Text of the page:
“I think she ran the quickest final furlong as well and proved how good she is. I will be desperately sad to lose her.

“She would have made a lovely four-year-old. But the owners have made the decision – and as far as I know, she’s off to the owners’ Triermore Stud.”

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Fellowes has pencilled in Chiefofchiefs, who was towards the rear in the Champions Sprint, for the Wentworth Stakes at Doncaster next month.

“Things didn’t go right for Chiefofchiefs. He got far too much daylight,” he said.

“He’s a really difficult ride. You have to ride him cold and bring him through horses.

“If he gets too much daylight, like he did at Doncaster the time before, he loses all interest. I think he’d have run a lot better if we had dropped him further out and ridden him to come through them. Sadly, the draw went against us and made tactics a bit harder.

“He’ll probably head to Doncaster for the final day of the season and run in the Listed race there.”

King Ottokar is to be aimed at the Lincoln Handicap next spring
King Ottokar is to be aimed at the Lincoln Handicap next spring (Steven Paston/PA)

The Lincoln Handicap at Doncaster at the start of the next Flat season in March is on the agenda for King Ottokar.

Fellowes is convinced a mile is his optimum trip, having mainly campaigned him over further for the last two seasons.

The four-year-old was sixth to Njord in the Balmoral Handicap at Ascot on Saturday, after being drawn on the wrong side of the track.

“That race just sums up his season. He was dreadfully unlucky,” said Fellowes.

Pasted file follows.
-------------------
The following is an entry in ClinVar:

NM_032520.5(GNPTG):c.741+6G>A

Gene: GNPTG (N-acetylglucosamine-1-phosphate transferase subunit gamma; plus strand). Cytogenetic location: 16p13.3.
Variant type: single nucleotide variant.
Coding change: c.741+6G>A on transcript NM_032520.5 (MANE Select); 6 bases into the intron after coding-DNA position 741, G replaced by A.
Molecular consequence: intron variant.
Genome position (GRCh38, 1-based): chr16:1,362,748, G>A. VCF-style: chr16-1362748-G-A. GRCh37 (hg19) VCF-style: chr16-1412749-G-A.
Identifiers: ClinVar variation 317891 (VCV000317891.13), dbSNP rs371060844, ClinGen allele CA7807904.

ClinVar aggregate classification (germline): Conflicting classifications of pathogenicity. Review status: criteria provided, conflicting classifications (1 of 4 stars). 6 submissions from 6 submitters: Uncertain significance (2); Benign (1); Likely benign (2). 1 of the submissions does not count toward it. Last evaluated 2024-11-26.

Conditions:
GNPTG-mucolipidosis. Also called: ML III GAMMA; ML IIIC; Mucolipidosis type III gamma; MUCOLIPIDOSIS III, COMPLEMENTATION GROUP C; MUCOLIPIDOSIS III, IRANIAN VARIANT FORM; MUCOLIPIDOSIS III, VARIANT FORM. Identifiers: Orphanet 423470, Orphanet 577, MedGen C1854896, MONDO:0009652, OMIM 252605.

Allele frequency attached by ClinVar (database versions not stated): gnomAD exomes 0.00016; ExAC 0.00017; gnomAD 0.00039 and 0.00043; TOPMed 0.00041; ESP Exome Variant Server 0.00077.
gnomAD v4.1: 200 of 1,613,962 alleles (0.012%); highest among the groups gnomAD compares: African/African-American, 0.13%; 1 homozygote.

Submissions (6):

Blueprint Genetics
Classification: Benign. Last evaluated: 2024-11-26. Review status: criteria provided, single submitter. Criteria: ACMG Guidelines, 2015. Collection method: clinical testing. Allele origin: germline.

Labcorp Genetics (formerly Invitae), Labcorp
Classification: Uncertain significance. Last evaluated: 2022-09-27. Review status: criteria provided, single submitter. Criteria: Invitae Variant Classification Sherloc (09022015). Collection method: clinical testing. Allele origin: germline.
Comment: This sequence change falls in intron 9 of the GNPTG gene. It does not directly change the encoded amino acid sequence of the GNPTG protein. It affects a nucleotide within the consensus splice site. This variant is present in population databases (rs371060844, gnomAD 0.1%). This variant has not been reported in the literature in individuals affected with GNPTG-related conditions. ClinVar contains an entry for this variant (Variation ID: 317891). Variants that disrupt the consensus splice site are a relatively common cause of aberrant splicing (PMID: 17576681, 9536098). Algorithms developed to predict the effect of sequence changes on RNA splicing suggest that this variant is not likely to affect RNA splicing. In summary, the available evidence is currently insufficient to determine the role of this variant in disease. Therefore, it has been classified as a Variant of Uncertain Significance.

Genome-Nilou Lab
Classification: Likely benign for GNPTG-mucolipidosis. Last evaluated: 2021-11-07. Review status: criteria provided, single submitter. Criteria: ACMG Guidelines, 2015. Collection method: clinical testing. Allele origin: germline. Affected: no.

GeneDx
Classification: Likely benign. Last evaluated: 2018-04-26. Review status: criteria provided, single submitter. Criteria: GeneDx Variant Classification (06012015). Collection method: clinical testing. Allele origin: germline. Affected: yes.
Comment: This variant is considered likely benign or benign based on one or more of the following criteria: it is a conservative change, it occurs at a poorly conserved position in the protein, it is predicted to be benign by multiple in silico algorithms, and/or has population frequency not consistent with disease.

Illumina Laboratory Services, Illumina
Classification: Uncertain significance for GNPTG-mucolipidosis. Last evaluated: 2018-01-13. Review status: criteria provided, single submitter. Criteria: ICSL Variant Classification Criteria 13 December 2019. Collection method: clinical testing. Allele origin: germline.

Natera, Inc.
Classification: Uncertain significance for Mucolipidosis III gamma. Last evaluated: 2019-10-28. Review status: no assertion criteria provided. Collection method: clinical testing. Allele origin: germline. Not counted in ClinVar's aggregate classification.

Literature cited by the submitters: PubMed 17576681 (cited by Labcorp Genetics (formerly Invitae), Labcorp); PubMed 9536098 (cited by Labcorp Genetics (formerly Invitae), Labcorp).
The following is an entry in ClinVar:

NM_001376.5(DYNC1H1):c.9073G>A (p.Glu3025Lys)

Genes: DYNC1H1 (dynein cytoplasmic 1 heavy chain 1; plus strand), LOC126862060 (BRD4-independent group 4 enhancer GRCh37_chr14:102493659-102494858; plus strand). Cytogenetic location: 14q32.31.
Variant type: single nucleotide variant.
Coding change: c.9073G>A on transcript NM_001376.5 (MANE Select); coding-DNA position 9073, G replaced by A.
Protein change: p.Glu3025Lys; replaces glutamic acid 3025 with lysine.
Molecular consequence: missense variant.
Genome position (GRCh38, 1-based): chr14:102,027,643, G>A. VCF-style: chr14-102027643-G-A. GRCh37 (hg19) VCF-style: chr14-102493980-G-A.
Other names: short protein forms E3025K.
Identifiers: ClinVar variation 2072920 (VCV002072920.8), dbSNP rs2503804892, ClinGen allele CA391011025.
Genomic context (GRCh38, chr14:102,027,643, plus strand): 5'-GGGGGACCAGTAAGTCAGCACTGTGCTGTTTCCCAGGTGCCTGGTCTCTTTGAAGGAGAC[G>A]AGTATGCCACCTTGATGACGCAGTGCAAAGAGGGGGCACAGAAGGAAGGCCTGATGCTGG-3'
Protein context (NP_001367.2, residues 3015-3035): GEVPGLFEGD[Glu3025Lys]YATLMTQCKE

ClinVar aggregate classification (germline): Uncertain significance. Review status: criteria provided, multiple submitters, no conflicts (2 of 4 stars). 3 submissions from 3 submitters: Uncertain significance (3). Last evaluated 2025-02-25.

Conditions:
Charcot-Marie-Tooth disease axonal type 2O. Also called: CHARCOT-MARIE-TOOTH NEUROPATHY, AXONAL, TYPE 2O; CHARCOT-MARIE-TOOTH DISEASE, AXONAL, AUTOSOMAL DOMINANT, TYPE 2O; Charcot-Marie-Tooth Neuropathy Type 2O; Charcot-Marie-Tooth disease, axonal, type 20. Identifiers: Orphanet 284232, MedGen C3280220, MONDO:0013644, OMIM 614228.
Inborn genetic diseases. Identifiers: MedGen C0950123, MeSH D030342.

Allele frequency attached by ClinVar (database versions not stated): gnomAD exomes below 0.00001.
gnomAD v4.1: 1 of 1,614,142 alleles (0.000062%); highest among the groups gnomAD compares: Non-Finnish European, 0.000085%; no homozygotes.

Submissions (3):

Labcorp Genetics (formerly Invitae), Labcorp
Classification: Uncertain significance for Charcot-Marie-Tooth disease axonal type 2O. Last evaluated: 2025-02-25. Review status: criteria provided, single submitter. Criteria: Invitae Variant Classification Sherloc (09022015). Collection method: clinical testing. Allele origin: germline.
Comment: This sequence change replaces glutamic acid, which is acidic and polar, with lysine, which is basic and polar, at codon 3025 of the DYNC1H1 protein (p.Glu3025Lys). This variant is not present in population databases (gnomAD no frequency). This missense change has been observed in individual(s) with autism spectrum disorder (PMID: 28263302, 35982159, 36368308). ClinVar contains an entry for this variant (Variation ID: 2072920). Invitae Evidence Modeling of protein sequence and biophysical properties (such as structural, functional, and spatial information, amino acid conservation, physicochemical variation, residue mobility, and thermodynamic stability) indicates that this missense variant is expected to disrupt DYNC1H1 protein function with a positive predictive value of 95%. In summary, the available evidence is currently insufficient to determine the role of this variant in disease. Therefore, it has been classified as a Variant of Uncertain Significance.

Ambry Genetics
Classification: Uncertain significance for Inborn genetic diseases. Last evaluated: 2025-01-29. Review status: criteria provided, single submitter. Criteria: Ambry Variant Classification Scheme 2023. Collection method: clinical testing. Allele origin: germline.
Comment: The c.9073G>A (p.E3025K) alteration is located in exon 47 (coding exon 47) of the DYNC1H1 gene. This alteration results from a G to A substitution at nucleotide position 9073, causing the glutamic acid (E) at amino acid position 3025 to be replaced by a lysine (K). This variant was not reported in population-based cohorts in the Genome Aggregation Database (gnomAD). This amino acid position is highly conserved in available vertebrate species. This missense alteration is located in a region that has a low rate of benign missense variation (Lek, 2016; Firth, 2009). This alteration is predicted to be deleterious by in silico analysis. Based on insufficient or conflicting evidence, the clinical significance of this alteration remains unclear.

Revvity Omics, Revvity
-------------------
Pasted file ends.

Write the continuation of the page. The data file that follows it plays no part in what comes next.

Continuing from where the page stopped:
“He deserved a lot more out of it than he got.

“He was drawn on completely the wrong side. He had to switch three-quarters way through the race, and there was a clear advantage on the far side than on the stands side.

“We’ve mucked around trying to work out his trip.

“He’s got tons of boot. A mile is his game, and soft ground. He’ll be aimed at the Lincoln at the beginning of next year.

“There’s nothing more for him this year. He’ll go straight to the Lincoln – and then hopefully we’ll have some fun now we know which direction we’re going in.”

Dubious Affair (right) is to stay in training in 2021
Dubious Affair (right) is to stay in training in 2021 (Steven Cargill/PA)

Fellowes feels Dubious Affair can show her true colours next term too, after failing to handle the testing conditions at Ascot when making no show in the British Champions Long Distance Cup.

“She didn’t handle the ground,” he said.

“We thought she would, but she didn’t.

“The good news is she’s staying in training next year.”

The four-year-old daughter of Frankel had shown progressive form this term, winning handicaps on her first three starts, being placed in a Listed contest and then fourth in the Group Two Park Hill Stakes at Doncaster.

Prince Of Arran all set for Melbourne Cup again

Trainer Charlie Fellowes is looking forward to Prince Of Arran trying to improve on his already fine record in the Emirates Melbourne Cup at Flemington next month.

The seven-year-old warmed up for a third crack at the ‘race that stops a nation’ with a solid run in the Caulfield Cup on Saturday.

Prince Of Arran stayed on well in the closing stages of the mile-and-a-half feature to be beaten just two lengths in fourth place behind Verry Elleegant.

Fellowes reports the Shirocco gelding has taken the race well, despite suffering a superficial wound, and is on course for Melbourne on November 3.

The Newmarket trainer said: “He’s really good. He’s come through it well – he’s fresh and bouncing and moving well.

“He picked up a little cut on one of his front legs, but that was it. It’s nothing major at all. He seems in good form.

“It’s all systems go for the Melbourne Cup again.”

Prince Of Arran has covered himself in glory in the last two runnings of the two-mile showpiece. He was third in 2018, and was promoted to second from third spot last year.

Onassis added to Sprint field as connections target Group One farewell

Onassis and Jouska have been supplemented for Saturday’s Qipco British Champions Sprint Stakes at Ascot.

Both fillies won at the weekend, with Henry Candy’s Jouska successful in Saturday’s Boadicea Stakes at Newmarket, while the Charlie Fellowes-trained Onassis landed Sunday’s October Fillies’ Stakes at Goodwood.